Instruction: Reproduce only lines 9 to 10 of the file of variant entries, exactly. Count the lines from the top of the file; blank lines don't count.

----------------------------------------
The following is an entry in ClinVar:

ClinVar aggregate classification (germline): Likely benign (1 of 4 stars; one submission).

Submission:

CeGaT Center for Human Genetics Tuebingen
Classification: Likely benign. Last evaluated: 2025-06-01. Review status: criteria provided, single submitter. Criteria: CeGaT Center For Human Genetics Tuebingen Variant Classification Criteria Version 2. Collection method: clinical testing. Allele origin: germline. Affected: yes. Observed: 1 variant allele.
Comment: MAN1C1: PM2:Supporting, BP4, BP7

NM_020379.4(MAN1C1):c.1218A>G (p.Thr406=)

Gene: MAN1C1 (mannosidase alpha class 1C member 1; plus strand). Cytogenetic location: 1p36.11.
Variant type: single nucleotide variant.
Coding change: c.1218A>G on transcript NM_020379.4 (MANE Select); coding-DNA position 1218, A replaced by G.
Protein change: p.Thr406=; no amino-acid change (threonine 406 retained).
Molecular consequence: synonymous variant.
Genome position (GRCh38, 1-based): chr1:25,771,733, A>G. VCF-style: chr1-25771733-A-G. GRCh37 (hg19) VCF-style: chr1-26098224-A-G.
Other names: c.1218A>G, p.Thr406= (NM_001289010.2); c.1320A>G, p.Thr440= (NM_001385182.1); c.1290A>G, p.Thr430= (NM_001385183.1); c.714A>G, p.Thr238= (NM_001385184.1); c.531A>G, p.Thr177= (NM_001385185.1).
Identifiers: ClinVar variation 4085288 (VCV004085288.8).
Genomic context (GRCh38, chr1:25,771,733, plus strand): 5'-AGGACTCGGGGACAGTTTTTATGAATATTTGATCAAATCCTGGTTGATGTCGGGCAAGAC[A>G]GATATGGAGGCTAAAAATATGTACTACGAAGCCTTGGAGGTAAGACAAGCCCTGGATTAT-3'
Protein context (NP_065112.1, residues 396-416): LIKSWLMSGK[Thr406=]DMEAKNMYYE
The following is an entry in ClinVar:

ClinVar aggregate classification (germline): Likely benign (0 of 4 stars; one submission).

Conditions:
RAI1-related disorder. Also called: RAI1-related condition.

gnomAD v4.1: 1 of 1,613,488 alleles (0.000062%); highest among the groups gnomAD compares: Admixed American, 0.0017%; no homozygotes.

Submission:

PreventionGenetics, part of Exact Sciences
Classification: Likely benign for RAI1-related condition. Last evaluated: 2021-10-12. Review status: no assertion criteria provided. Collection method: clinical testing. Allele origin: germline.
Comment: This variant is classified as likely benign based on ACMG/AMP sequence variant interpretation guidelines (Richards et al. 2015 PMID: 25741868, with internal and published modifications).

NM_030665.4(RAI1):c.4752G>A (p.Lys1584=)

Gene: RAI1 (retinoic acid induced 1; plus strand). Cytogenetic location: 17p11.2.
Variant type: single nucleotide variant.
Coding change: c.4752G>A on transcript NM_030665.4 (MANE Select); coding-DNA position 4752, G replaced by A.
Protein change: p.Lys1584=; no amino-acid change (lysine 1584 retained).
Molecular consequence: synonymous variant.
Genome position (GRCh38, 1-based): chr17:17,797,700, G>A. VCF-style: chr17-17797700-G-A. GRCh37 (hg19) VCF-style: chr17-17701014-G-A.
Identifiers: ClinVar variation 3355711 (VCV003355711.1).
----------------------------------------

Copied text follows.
Variant type: single nucleotide variant.
Coding change: c.1218A>G on transcript NM_020379.4 (MANE Select); coding-DNA position 1218, A replaced by G.